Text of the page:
Guest Post by Kevin Mabie, NSRF National Facilitator
When I was a new teacher in a department full of veterans, I remember being terrified to believe a piece of student work was really, really good. As an English teacher, I would sometimes read student work that made me think deeply, laugh, or even cry…and I would think, “this student really knows how to write!” Then I would often wonder if my colleagues would agree with me, or if I was missing something. I would then wander into a few of my favorite colleagues’ classrooms and ask them to review the work and give me their feedback. When I did this, I would always avoid telling them why I wanted the feedback, and fortunately, they didn’t press me to know why. Sometimes, my colleagues would confirm my thinking; other times they would open my mind to aspects of the work that I hadn’t considered.
The National School Reform Faculty Student Inquiry Rounds Protocol offers me a more formal opportunity to gather feedback without the pressure of explaining why.
This protocol invites the presenter to bring copies of a piece of student work to a trusted collaborative team, ideally a Critical Friends Group® community. The presenter is asked to say nothing about the work, but simply to distribute it for review. In rounds, individuals share what they see (observation without judgment or interpretation), what questions they have, and then what interpretations they can make. Only after time is devoted to each of these rounds does the presenter return to answer some of these questions and to reveal their purpose in bringing the work to the group. To finish the protocol, the group then discusses potential next steps the teacher may consider.
It may seem frustrating to participants new to the protocol that the true purpose of looking at the student work may not be revealed until the group is deep into the meeting. However, this condition allows the group to look at the materials without a specific window that could too tightly constrict their responses.
I can use this protocol in any of the following ways:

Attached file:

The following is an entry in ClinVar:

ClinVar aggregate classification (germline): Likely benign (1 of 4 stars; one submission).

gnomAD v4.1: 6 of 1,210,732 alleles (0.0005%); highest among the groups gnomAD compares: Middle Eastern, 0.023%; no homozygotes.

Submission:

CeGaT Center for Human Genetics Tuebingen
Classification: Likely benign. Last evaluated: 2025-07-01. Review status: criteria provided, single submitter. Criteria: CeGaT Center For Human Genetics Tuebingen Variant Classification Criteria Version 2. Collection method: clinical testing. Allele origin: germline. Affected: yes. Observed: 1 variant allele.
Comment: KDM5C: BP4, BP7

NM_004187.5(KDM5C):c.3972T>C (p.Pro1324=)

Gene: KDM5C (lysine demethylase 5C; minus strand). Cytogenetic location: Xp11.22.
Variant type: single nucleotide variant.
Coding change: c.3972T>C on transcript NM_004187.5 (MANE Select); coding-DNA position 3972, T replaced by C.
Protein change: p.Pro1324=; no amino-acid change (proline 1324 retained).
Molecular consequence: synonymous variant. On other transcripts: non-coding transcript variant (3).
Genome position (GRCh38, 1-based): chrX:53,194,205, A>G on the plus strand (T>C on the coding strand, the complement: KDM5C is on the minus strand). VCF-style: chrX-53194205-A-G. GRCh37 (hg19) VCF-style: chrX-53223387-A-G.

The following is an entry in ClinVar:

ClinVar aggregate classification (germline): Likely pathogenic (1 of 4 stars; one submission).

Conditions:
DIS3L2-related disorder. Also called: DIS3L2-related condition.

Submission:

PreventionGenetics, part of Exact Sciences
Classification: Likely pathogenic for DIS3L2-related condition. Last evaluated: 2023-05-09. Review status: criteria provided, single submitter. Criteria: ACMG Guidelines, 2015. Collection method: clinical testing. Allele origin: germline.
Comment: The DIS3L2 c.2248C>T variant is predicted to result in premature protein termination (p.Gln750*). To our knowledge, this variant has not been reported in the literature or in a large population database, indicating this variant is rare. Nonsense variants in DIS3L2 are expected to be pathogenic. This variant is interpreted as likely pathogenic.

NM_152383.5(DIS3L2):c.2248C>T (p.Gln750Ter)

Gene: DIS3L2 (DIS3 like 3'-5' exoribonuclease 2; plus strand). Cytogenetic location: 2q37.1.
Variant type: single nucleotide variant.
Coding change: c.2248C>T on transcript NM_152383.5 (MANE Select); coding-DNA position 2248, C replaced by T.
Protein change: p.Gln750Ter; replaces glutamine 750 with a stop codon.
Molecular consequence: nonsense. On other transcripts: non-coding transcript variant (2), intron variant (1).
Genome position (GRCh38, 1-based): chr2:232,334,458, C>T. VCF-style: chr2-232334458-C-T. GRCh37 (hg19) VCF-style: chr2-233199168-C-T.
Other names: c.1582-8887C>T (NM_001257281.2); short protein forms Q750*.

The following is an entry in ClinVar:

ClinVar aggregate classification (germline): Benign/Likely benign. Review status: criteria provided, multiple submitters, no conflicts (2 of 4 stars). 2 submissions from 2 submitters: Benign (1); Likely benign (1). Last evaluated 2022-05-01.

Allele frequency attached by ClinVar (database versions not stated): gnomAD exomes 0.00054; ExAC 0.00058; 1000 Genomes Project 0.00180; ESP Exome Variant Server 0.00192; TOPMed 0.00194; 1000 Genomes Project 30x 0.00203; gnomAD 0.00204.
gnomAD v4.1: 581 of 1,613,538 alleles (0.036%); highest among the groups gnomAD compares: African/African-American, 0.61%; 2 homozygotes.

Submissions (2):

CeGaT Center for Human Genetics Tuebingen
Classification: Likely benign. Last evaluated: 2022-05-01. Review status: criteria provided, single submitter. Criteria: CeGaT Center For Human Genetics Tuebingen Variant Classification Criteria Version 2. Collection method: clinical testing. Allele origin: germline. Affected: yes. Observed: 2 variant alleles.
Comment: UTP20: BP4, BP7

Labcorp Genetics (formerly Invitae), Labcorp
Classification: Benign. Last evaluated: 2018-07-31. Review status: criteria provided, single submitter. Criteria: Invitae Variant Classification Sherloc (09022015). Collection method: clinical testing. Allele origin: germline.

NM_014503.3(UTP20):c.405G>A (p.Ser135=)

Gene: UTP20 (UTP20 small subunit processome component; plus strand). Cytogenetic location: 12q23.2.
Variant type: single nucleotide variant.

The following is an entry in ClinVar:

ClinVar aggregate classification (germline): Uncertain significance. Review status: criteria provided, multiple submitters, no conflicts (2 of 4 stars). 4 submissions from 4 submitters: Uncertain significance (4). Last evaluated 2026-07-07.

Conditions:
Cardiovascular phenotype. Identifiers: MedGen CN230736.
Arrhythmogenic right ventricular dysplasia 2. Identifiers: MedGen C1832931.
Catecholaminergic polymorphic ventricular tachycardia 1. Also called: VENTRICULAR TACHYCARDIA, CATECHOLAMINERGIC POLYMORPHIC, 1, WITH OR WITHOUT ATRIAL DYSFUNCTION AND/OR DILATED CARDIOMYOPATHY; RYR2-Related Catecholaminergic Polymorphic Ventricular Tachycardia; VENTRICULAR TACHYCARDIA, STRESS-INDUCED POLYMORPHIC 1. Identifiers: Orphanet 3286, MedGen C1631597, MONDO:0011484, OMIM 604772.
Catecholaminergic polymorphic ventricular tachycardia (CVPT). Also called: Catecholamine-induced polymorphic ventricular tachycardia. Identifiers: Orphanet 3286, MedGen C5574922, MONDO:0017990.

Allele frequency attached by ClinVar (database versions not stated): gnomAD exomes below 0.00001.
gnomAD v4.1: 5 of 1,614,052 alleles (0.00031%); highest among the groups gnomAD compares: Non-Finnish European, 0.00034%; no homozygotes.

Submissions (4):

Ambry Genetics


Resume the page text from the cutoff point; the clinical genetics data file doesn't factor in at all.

- Bring only the student’s work.
- Bring the student’s work along with the assignment instructions
- Bring the student’s work with my own comments and corrections on it
- Bring multiple pieces of work from one student
- Bring multiple students’ responses to the same assignment
Note that I shape different outcomes of this protocol if participants are told or infer why I brought the work forward. If I present work with a low grade already written on it, it may be clear that I am wondering how to help the student; if I bring work with a high grade, I may be wondering how I can push this student. If I bring the student’s work without my own comments and corrections, my colleagues will more freely investigate why I brought the work and draw from their own perspectives and experience.
This protocol, like so many others from NSRF, helps me to step out of my own perspective and see a wider array of responses others have when viewing the same artifact. And because I learned in CFG Coaches’ Training how to trust my colleagues and ways to open my mind to these various perspectives, my students and I benefit from the wisdom in the room. If you have a chance to try the Student Inquiry Rounds Protocol, I hope you will try it sometime without giving your group more information than they need; I think their responses will pleasantly surprise you!
Guest blog post by Dr. Kevin Mabie, NSRF National Facilitator. Kevin is a past teacher and principal, utilizing his background to support efforts to build safe collaborative culture in schools, and to instill school environments that are mindful of the social and emotional needs of the students and staff within them. Nearly 800 people have found Dr. Mabie on Twitter (@callmedrmabie), seeking opportunities to learn from his professional endeavors and to see where he is training next.